A basis is just a set of vectors with no given ordering. For many purposes it is convenient to work with an ordered basis. For example, when working with a coordinate representation of a vector it is customary to speak of the "first" or "second" coordinate, which makes sense only if a ordering is specified for the basis. For finite-dimensional vector spaces one typically indexes a basis {v_{i</sup>} by the first n integers and orders the basis elements so that v1 < v2 < … .
}
Suppose V is an n-dimensional vector space over a field F. A choice of an ordered basis for V is equivalent to a choice of a linear isomorphism from the coordinate space F^{n}, with its standard basis, to V. To see this, let
- A : F^{n} → V
be a linear isomorphism. Define an ordered basis {v_{i}} for V by
- v_{i} = A(e_{i}) for 1 ≤ i ≤ n
where {e_{i}} is the standard basis for F^{n}. Conversely, given any ordered basis {v_{i}} for V define a linear map A : F^{n} → V by
- <math>A(x) = \sum_{i=1}^n x_i v_i<math>
It is not hard to check that A is an isomorphism. Thus ordered bases for V are in 1-1 correspondence with linear isomorphisms F^{n} → V.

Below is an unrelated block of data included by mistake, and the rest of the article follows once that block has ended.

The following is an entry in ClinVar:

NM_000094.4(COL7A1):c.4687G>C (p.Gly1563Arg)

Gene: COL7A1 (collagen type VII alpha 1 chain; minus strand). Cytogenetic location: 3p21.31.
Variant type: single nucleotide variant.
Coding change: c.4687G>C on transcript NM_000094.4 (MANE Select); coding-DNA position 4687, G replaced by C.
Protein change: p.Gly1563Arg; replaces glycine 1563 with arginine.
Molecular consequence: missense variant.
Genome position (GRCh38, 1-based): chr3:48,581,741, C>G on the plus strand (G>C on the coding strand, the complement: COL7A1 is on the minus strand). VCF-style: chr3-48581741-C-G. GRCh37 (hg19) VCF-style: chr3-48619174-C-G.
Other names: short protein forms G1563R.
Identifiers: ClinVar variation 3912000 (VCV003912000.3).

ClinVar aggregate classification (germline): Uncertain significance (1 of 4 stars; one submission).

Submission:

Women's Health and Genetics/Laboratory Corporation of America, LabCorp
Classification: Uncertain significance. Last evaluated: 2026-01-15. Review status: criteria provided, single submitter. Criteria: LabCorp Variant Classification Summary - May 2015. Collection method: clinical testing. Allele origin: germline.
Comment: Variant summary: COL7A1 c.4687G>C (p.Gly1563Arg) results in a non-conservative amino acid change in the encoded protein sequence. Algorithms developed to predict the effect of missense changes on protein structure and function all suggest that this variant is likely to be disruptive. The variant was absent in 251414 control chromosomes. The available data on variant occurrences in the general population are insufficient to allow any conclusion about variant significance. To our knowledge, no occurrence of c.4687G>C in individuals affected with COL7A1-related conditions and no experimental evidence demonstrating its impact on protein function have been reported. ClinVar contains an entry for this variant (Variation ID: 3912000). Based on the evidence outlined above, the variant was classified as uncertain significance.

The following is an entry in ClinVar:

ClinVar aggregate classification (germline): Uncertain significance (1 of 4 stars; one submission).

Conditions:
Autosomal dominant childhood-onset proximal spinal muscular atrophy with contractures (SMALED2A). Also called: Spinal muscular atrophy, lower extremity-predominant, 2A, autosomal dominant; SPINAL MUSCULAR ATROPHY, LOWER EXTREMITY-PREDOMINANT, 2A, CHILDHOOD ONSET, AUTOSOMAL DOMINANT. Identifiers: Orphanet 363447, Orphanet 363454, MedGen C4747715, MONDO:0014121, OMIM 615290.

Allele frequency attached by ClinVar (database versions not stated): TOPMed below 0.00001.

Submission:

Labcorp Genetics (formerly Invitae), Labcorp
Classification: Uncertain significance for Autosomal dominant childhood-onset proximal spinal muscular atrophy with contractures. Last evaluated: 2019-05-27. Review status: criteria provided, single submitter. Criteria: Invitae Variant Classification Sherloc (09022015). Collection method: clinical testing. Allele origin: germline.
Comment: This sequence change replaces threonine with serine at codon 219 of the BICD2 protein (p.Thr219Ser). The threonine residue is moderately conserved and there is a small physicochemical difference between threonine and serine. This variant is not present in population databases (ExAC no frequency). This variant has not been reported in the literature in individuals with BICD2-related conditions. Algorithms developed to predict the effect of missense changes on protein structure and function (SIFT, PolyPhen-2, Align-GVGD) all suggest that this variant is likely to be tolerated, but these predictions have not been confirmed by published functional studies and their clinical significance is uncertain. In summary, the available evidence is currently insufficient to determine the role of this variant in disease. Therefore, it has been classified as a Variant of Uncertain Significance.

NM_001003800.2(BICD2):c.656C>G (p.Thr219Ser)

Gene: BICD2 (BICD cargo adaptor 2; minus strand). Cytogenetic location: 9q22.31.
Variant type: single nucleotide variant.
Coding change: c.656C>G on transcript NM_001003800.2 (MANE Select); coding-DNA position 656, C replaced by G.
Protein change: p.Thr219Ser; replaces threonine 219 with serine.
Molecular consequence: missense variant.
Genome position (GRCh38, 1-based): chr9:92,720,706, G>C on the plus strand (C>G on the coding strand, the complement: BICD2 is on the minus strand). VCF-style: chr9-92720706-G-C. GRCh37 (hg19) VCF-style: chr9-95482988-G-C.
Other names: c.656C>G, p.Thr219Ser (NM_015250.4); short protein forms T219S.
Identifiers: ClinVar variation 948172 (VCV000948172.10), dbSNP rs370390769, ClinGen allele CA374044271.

Related notions
The phrase Hamel basis is sometimes used to refer to a basis as defined above, in which the fact that all linear combinations are finite is crucial. A set B is a Hamel basis of a vector space V if every member of V is a linear combination of just finitely many members of B.
In Hilbert spaces and other Banach spaces, there is a need to work with linear combinations of infinitely many vectors. In an infinite-dimensional Hilbert space, a set of vectors orthogonal to each other can never span the whole space via their finite linear combinations. What is called an orthonormal basis is a set of mutually orthogonal unit vectors that "span" the space via sometimes-infinite linear combinations. Except in the finite-dimensional case, this concept is not purely algebraic, and is distinct from a Hamel basis; it is also more generally useful. An orthonormal basis of an infinite-dimensional Hilbert space is therefore not a Hamel basis.